But I also just designed on the needles like I didn’t write any notes I didn’t, there’s just sketches and some numbers here and there and then comes off the needles. In my head, just artists, yeah, it just comes off out of my brain. So I had to figure out how exactly to translate what was a 3d item in my brain onto words, basically. And I’m not the greatest at grammar in English and just English in general.
Priya: You’re fine.
Tina: No. Also not a huge math person either going to fashion school, I did grading, and different sizes of clothing and such, but not having to mathematically formulate the amount of stitches to cast on to X, with and X length and all that good stuff. So that also was a learning curve for me. And I thought, if people were actually interested in what I was getting, maybe it’s okay, if I dove into this a little bit. So I released my first knitting pattern, it was a cowl with a kind of a color fade in it, it was in 2017. And it was called a gradient, fade cowl. And I was like, “Okay, if this works out, if people actually buy this and like this”, that maybe there is some validity, and me spending more time on it. And so after that, I came up with a shawl pattern, and then people were actually liking it.
So yeah, I just had a whole series of stuff. And at the time, I didn’t really know anything about owning a small business at all. So for a while, I was just selling my stuff off of Ravelry, which is what everyone seems to go to. Now I have my own website. But after learning how to do all of that, I was selling everything off of just my name, Tina Tsay because I didn’t really know anything about small businesses. And now then I started hearing people saying that you have to go registered and get an LLC. So I did all that now.
I’ve had my own website for two years now. And I sell all my patterns off of my website on the side, I still have a full time job. There is just so much in owning a small business and doing it yourself. Learning how to build a website, I use Squarespace, but just getting all that ready. And launching it was just another took a whole like six months just to finish that part before even like putting it out into the world. sounds terrifying. And then I realized that if you stay with that format, if you treat it to a different format, you have to do it all over again. And I’m like, “Okay, I can’t I’m just gonna stick with the same format until I get tired of it.” I’m not, I don’t have to make a new thing every season or collection or whatever. Yeah, so for me, it is a creative outlet to do patterns. I would love to design knitwear full time one day.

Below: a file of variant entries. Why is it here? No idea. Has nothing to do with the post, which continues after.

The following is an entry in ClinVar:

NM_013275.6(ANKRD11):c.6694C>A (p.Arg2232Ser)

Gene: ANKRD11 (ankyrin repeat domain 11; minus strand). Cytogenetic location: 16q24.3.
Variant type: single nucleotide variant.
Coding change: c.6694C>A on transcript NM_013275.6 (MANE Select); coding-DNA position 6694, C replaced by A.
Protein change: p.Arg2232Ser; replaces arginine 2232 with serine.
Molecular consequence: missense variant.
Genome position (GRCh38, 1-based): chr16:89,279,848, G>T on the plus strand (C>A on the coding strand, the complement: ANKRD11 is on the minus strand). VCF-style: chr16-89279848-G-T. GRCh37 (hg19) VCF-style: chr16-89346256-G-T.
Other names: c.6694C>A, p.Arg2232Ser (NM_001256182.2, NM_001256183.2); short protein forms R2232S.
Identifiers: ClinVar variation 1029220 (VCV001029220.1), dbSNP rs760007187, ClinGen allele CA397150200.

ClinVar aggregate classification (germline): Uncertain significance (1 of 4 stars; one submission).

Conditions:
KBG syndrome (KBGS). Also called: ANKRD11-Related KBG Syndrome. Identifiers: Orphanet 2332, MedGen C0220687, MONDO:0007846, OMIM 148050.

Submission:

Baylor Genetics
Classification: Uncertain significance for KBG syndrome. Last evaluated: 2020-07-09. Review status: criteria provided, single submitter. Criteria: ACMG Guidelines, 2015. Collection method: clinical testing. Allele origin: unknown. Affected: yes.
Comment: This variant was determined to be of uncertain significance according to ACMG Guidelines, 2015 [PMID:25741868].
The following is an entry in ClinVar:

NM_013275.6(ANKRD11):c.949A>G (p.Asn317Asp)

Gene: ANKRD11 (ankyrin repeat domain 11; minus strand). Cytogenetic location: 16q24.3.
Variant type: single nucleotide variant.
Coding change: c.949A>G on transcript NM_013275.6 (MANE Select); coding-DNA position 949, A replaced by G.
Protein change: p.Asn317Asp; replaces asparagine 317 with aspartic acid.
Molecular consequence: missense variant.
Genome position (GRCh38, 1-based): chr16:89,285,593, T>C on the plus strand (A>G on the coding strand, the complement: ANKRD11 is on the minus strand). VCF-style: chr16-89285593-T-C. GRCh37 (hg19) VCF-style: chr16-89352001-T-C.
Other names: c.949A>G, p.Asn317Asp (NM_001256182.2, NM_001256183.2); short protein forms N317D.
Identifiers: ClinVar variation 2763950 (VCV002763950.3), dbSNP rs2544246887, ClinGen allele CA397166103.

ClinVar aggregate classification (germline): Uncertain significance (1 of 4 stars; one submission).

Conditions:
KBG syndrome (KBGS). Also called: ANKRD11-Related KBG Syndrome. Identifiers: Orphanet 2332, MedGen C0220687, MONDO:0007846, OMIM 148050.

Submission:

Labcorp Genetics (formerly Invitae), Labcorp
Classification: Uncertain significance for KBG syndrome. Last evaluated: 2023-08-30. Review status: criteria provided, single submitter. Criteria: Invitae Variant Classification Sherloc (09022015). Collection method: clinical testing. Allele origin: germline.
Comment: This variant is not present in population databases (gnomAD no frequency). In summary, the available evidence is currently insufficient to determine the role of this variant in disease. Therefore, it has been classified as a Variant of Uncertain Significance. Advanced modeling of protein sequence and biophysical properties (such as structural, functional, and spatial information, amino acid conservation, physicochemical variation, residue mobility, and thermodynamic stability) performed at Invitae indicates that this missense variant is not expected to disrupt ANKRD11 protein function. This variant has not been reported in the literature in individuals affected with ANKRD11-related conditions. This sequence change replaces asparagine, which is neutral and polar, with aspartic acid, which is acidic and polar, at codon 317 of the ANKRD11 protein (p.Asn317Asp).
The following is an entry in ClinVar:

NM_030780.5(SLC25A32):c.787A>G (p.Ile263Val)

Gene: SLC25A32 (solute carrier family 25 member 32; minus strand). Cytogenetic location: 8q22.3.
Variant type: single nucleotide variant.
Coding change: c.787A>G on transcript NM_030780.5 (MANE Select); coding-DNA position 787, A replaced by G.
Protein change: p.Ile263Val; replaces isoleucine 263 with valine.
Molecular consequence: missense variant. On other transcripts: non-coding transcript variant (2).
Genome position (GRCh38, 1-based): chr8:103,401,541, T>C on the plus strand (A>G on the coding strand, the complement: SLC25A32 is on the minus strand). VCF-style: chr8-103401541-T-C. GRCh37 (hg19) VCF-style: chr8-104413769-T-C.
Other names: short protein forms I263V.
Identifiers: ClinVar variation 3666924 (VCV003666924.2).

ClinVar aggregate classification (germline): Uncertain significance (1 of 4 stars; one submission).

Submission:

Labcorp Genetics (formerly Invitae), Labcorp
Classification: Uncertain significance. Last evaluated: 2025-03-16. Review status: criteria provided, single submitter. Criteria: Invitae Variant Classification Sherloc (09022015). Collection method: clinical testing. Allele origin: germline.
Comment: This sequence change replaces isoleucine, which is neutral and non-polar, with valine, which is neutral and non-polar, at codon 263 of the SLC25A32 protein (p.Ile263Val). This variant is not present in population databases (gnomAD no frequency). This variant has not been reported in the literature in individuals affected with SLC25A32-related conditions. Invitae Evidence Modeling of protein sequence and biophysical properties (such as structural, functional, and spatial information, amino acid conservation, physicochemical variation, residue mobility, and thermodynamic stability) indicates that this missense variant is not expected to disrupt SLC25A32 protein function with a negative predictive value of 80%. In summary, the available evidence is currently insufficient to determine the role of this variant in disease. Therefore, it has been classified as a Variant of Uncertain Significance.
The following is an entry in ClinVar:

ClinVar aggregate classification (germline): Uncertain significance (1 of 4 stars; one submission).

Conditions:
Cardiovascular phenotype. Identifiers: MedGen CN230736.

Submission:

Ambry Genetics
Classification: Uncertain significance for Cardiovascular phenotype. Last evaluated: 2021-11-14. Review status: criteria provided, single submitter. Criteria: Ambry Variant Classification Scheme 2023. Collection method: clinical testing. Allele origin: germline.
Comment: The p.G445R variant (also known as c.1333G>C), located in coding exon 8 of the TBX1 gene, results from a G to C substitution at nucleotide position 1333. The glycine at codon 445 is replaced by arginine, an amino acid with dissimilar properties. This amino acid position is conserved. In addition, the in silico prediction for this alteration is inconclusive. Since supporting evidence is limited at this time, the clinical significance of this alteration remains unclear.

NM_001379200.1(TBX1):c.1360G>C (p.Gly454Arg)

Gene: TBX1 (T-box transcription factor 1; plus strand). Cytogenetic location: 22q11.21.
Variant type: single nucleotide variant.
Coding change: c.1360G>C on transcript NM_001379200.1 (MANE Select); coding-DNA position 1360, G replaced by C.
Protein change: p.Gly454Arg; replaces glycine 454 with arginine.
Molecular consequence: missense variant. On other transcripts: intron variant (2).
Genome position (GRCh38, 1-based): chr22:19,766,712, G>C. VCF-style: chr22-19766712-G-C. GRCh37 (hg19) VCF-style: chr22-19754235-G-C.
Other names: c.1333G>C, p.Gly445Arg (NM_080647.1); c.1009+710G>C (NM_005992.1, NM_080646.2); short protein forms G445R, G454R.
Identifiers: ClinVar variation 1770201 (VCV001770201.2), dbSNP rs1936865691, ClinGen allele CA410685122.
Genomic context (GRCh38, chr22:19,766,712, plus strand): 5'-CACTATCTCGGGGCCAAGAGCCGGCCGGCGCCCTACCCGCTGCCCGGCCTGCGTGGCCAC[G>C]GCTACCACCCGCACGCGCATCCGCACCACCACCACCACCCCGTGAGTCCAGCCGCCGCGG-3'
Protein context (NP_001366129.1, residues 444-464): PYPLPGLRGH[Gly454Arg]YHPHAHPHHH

Priya: She’s gonna have her own, like, brand like fashion line. Tina Tsay!
Tina: I would love to. Let’s write that in the stars.
Priya: The runways in 2023.
Ada: I was like it’s not manifesting thing like if you say it
Nicole: Put it out there. Yeah.
Priya: All right you heard it here first. Okay, broke the news on Asian Sewist Collective.
Tina: I did write down somewhere that by age 35, which will be in like three years, two or three years, to have my own knitwear collection or knitwear brand or whatever. So I’m trying, I’m trying. But I wanted to expand it into more than just like hand knitting patterns. People who know how to hand knit, it is not a large amount of people. It’s not. There’s a lot of people who don’t knit so I want to be able to provide my knitwear designs to people too, who don’t knit, so finished garments but hand knitting a finished garment takes forever. And so yeah, with my background in manual, machine knitting and also being able to computerize industrial knitting machines, kind of utilizing all of that in the future to build my business. That sounds really cool. And Priya, I love how you’re there just being her hype person right now.